Exemplified by a consecutive series of 1,288 ataxia patients assessed at the Shefield Ataxia Centre, Marios Hadjivassiliou reported that about 20% (259ƒ1288) of all patients have a positive familial history, 71% of them with an autosomal-dominant history (183ƒ1288). In 48% of the familial patients and in 30% of the total cohort a genetic diagnosis was found by routine selective genetic sequencing of some ataxia genes, yet with numbers still dating from the pre-NGS era. A genetic cause could also be found in sporadic patients, with relative frequencies differing between early versus late onset sporadic ataxia patients: while a genetic diagnosis was found in 46% early-onset cases, a much smaller share of the late-onset cases carried a mutation in an investigated gene.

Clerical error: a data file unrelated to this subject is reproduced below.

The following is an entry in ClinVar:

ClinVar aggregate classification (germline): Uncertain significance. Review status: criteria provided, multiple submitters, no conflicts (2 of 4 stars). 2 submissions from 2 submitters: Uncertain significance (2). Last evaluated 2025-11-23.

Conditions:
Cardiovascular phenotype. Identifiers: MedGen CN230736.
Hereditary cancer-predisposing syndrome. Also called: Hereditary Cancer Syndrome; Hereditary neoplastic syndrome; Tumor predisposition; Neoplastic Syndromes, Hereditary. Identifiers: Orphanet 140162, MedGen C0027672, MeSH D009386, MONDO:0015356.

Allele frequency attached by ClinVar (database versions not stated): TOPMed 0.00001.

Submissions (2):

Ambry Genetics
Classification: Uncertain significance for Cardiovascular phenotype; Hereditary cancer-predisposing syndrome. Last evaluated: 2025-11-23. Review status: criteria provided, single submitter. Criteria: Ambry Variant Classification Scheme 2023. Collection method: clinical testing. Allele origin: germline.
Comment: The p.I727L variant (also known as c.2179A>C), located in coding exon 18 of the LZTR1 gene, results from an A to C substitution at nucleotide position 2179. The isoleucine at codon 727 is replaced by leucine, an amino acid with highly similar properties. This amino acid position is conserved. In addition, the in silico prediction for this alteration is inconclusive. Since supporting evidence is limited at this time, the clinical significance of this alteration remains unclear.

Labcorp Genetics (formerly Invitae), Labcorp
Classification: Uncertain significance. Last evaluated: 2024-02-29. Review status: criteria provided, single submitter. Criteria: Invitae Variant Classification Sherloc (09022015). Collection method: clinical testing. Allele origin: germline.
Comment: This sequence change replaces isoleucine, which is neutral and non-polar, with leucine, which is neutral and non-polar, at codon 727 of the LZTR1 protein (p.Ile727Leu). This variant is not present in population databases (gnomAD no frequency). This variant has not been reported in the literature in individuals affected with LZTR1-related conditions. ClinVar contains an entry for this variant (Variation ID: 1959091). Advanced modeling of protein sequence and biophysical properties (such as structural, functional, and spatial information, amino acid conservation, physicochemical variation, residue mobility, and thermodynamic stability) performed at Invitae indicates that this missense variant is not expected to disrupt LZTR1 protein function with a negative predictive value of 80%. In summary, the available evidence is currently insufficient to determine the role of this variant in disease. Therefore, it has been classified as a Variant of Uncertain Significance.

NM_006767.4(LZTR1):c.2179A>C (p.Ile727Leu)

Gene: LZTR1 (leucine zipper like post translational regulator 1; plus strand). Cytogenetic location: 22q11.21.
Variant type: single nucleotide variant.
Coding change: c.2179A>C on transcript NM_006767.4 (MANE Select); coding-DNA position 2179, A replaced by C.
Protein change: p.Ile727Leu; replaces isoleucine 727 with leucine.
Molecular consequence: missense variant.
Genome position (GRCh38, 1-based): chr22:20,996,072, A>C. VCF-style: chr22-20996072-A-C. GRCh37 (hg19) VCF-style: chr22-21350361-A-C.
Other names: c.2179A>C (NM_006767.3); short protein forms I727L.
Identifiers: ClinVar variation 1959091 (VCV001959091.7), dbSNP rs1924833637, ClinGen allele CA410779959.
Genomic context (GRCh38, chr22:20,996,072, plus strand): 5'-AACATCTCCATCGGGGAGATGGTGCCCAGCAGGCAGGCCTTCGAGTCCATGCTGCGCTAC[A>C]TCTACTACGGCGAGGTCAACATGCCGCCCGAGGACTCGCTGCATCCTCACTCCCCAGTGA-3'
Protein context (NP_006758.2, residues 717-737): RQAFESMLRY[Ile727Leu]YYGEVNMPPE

These numbers are likely to have changed by now, given the advent of NGS procedures to clinical routine diagnostics. NGS panels now covering up to 90-120 ataxia genes and WES covering all coding regions (yet at a variable coverage) can provide a genetic diagnosis in so far unexplained ataxia patients in about 18%[26] by NGS panels and 21%[27]-41%


[28] by WES, respectively. Although the high latter estimate of 41% has to be interpreted with caution, given that it largely exceeds all other findings and that some reportedly pathogenic variants might in fact not be causally pathogenic